If Fran Davis’ memory of Christmas Eve could take form, it would be a photograph, its edges worn soft by use from a loving hand. Some of the details in the picture are blurry, like a background out of focus. She can’t remember the songs she was supposed to sing that night for mass at St. Michael Catholic Church or what she said when she greeted other members of the congregation. But the focal point is crisp, the subject clear and distinct. “Do you know how many times a day I relive that moment?” she said, tears spilling down her cheeks.
State Sen. Jean White, R-Hayden, is among a list of featured speakers scheduled to be in Craig Wednesday night to provide residents with a regional economic update. The event is sponsored by the Yampa Valley Economic Development Council and will also feature discussions led by Ken Lund, executive director of the Office of Economic Development and International Trade; and Reeves Brown, executive director of the Department of Local Affairs. Among the topics of conversation to be covered by Lund and Brown are reorganization efforts for OEDIT’s regional services and how the partnership between OEDIT and DOLA will strengthen rural Colorado economies at the local level. However, the highlight of the evening is expected to be White’s talk on “clean up” legislation she has penned in regards to federal mineral lease districts.
A count on oil and natural gas rigs, as of Dec. 29, operating in Colorado, Wyoming and the U.S. overall, according to Baker Hughes, Inc., a Houston-based energy consulting company:
Bats: the silent scourge of the night, haunters of lonely belfries, elusive and dark. But, this is only part of the story. Forget the grainy horror films and the Count Dracula references. Children and teens in the local Elkhead Wranglers 4-H club got the real scoop on bats recently, and it has more to do with crops and flowers than one might think.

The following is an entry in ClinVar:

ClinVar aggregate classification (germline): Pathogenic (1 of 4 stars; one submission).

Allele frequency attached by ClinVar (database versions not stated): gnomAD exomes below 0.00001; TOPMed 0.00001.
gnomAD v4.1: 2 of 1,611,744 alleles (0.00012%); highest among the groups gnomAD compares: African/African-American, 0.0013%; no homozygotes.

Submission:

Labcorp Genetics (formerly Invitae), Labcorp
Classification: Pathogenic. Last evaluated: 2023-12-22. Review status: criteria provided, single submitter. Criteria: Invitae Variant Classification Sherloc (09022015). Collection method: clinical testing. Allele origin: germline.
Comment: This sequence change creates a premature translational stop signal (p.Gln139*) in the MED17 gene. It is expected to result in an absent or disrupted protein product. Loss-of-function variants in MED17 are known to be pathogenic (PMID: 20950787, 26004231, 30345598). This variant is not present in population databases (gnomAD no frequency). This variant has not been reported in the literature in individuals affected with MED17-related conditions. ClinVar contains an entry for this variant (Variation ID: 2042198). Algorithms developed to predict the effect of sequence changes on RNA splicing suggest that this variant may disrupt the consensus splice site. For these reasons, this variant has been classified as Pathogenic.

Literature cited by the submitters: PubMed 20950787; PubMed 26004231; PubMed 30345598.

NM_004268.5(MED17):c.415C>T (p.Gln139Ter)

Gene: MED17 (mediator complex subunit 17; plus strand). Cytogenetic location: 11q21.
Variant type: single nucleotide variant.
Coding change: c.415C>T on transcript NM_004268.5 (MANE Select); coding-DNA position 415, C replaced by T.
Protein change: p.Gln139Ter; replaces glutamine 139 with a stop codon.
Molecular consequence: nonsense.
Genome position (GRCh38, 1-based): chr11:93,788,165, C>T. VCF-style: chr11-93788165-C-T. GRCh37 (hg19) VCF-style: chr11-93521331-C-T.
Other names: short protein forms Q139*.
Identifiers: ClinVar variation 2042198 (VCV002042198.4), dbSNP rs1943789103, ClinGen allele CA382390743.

With 2011 almost over, college athletes will have one last game before the calendar turns over. College football and basketball teams compete today with the bowl season continuing on the gridiron and conference match-ups heating up the basketball court. When the calendar flips to January, professional athletes take over the spotlight. All 32 NFL teams will be playing on New Year’s Day with three playoff spots still to be decided in the final week. Seeding positions are also up for grabs as teams try to earn the right to play at home.
Below were the top sports stories in Craig and Moffat County in 2011:
Regular unleaded and diesel prices as of Friday afternoon. Craig: • Loaf ‘N Jug, 2441 W. Victory Way Unleaded: $3.49; Diesel: $3.84
Moffat County Commission meeting When: 10:45 a.m. Tuesday Where: Moffat County Courthouse, 221 W. Victory Way Agenda:
For Justin Fedinec, being a coal miner is not simply about earning a weekly paycheck. Mining is in his blood. The 31-year old father of two was born and raised in Craig, and comes from a family steeped in mining tradition. His father, Geral, is a 20-plus-years veteran of Colowyo Coal Company and his mother, Carol, is a lab technician at Craig Station.
(AP) — A man has acknowledged planting a homemade bomb at a Colorado shopping mall on the 12th anniversary of the Columbine High School shootings. Earl Albert Moore, 56, pleaded guilty in Denver federal court Friday to one count of using a destructive device in a crime of violence. An April 20 fire at the Southwest Plaza Mall in Littleton and the discovery of the bomb raised fears it was timed to coincide with the anniversary of the 1999 school shootings at nearby Columbine in which two students killed 13 people and then themselves. Moore later told investigators the bomb had nothing to do with Columbine and that he did not realize it was the anniversary of the shootings, according to a plea agreement released Friday.
(AP) — Kyle Orton won't come out and say it, calling his much-anticipated return to Denver on Sunday just another chance to take the field and play a football game. It's a whole lot more than that. With a victory over the Broncos, Orton, who was masterful in ending the Green Bay Packers' perfect season two weeks ago, perhaps can secure starter's money and a long-term deal he's been longing for as he heads off into unrestricted free agency. And he could also help Kansas City Chiefs interim coach Romeo Crennel secure his own future. Perhaps biggest of all, Orton can stick it to the team that benched him after he finally caved under the weight of Tebowmania and the Broncos stumbled to a 1-4 start.